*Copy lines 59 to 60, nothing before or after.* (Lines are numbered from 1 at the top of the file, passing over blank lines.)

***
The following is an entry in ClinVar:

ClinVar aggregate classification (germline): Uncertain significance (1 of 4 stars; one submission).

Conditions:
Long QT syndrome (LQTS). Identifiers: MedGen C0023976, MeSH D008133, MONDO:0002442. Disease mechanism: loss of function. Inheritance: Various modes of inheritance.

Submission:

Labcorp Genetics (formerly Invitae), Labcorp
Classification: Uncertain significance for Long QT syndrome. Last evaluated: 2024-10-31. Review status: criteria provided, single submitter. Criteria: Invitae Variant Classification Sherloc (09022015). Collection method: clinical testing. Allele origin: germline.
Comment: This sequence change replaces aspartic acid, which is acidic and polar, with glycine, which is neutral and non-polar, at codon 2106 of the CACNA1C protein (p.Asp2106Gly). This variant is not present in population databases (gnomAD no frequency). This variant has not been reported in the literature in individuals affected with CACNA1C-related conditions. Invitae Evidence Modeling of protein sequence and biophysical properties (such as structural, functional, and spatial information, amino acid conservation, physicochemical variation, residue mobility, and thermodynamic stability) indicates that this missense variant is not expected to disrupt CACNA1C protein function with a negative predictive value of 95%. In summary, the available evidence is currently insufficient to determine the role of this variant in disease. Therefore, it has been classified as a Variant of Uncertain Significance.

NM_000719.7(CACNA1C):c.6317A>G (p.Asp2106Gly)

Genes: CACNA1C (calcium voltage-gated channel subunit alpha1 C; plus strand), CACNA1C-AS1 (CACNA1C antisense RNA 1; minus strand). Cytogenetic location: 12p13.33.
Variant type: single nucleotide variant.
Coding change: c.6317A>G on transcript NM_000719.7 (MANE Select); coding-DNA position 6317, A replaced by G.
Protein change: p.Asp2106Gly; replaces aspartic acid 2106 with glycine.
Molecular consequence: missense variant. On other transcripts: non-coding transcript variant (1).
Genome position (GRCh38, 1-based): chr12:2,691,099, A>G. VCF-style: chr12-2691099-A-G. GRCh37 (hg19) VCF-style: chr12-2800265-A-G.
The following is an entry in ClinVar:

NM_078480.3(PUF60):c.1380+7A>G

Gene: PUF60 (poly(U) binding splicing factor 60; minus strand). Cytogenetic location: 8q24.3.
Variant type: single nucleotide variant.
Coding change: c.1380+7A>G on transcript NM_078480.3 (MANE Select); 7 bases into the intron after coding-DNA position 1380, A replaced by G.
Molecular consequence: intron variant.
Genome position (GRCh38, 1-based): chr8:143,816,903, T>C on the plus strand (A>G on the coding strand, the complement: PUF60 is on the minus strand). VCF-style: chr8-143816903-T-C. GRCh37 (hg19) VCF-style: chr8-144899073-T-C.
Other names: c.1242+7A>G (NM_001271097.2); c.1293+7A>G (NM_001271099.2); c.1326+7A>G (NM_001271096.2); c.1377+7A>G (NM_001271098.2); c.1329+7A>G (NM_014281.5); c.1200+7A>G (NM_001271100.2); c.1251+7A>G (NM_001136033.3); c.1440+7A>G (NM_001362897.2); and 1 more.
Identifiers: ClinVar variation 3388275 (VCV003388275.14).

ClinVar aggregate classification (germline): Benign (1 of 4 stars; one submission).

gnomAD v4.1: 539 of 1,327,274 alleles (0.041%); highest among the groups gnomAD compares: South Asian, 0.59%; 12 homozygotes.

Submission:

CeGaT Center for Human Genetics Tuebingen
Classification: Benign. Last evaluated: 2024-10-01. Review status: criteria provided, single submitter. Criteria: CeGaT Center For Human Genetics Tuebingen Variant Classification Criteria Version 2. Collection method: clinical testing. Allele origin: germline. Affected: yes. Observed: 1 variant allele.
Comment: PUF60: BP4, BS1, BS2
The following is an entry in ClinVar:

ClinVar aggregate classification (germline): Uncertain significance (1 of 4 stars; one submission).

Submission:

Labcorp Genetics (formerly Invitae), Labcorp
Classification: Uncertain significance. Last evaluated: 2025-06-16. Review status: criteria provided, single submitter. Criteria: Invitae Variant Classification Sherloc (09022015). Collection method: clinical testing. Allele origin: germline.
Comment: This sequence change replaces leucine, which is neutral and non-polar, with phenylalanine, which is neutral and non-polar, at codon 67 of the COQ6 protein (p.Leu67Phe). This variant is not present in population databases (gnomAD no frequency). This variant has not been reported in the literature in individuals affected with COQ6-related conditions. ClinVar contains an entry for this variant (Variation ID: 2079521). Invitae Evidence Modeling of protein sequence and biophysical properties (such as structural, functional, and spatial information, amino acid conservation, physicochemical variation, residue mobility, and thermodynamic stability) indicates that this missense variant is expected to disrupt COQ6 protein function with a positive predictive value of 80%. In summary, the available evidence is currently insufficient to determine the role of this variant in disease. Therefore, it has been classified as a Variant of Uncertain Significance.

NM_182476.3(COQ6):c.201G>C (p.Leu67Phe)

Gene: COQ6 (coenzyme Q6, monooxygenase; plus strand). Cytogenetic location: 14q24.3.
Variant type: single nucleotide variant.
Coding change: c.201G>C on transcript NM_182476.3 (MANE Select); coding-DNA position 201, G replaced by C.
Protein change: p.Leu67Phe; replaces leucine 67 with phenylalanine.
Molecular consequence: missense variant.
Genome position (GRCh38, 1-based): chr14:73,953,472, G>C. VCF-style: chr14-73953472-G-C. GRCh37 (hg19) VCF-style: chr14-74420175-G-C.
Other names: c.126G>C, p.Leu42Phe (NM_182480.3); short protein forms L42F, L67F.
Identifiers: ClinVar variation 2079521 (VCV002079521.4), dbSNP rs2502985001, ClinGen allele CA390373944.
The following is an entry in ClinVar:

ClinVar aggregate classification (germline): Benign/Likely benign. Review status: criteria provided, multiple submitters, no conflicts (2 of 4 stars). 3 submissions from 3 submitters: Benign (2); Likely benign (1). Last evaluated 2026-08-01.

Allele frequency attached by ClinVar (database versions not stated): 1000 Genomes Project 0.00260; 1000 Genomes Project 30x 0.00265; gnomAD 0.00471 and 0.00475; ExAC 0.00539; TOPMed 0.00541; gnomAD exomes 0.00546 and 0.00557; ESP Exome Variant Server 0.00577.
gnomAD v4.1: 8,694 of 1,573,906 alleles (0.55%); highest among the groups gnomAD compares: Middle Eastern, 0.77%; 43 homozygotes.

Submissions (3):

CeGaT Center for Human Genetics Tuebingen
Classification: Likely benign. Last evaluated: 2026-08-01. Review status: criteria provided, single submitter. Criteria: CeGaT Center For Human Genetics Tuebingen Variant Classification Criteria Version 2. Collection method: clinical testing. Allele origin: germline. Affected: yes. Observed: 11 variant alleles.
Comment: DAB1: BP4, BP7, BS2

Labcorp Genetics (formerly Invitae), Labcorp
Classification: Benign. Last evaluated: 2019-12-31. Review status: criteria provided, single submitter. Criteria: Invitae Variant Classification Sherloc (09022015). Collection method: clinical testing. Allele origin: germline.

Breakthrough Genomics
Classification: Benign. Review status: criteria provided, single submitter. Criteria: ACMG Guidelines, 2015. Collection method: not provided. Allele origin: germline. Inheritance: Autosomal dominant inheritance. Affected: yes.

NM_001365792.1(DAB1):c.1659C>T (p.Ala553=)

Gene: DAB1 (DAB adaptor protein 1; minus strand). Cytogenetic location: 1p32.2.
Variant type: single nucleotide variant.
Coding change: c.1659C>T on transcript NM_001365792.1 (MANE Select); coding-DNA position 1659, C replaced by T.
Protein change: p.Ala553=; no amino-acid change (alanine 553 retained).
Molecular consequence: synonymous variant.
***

Gene: DAB1 (DAB adaptor protein 1; minus strand). Cytogenetic location: 1p32.2.
Variant type: single nucleotide variant.